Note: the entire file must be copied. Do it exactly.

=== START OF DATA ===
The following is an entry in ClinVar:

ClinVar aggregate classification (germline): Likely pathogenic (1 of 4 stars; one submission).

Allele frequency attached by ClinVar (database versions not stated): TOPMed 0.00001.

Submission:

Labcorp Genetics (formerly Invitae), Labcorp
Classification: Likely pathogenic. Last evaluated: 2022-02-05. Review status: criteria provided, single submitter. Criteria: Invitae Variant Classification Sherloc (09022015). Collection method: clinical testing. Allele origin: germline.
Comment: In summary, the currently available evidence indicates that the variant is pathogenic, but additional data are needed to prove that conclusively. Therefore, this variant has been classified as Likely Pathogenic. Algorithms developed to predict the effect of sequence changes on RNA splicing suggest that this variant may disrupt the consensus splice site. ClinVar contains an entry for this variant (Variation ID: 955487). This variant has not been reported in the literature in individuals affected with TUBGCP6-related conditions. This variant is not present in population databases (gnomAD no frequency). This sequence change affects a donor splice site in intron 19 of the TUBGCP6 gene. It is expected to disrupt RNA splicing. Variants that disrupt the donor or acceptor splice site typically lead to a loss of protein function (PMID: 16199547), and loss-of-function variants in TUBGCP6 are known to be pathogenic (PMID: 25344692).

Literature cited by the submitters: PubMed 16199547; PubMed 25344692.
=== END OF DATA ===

The following is an entry in ClinVar:

ClinVar aggregate classification (germline): Likely pathogenic (1 of 4 stars; one submission).

Allele frequency attached by ClinVar (database versions not stated): TOPMed 0.00001.

Submission:

Labcorp Genetics (formerly Invitae), Labcorp
Classification: Likely pathogenic. Last evaluated: 2022-02-05. Review status: criteria provided, single submitter. Criteria: Invitae Variant Classification Sherloc (09022015). Collection method: clinical testing. Allele origin: germline.
Comment: In summary, the currently available evidence indicates that the variant is pathogenic, but additional data are needed to prove that conclusively. Therefore, this variant has been classified as Likely Pathogenic. Algorithms developed to predict the effect of sequence changes on RNA splicing suggest that this variant may disrupt the consensus splice site. ClinVar contains an entry for this variant (Variation ID: 955487). This variant has not been reported in the literature in individuals affected with TUBGCP6-related conditions. This variant is not present in population databases (gnomAD no frequency). This sequence change affects a donor splice site in intron 19 of the TUBGCP6 gene. It is expected to disrupt RNA splicing. Variants that disrupt the donor or acceptor splice site typically lead to a loss of protein function (PMID: 16199547), and loss-of-function variants in TUBGCP6 are known to be pathogenic (PMID: 25344692).

Literature cited by the submitters: PubMed 16199547; PubMed 25344692.